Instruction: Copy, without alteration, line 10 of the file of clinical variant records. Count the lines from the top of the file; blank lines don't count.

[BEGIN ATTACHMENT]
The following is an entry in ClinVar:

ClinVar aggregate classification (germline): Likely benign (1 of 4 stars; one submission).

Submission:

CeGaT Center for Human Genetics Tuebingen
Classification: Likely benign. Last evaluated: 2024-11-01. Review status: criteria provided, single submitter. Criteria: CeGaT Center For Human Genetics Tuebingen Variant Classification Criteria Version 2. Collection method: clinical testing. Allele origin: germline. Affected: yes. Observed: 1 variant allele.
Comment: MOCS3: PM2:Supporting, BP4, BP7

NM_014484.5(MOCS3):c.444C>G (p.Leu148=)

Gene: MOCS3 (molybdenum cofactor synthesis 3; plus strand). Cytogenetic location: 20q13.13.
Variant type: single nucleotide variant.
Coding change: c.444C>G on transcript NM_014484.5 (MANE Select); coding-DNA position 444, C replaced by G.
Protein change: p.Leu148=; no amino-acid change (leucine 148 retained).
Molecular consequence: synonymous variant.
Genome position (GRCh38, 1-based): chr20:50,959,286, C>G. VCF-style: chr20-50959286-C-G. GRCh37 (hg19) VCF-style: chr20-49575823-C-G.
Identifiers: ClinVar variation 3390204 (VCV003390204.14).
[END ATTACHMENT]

Coding change: c.444C>G on transcript NM_014484.5 (MANE Select); coding-DNA position 444, C replaced by G.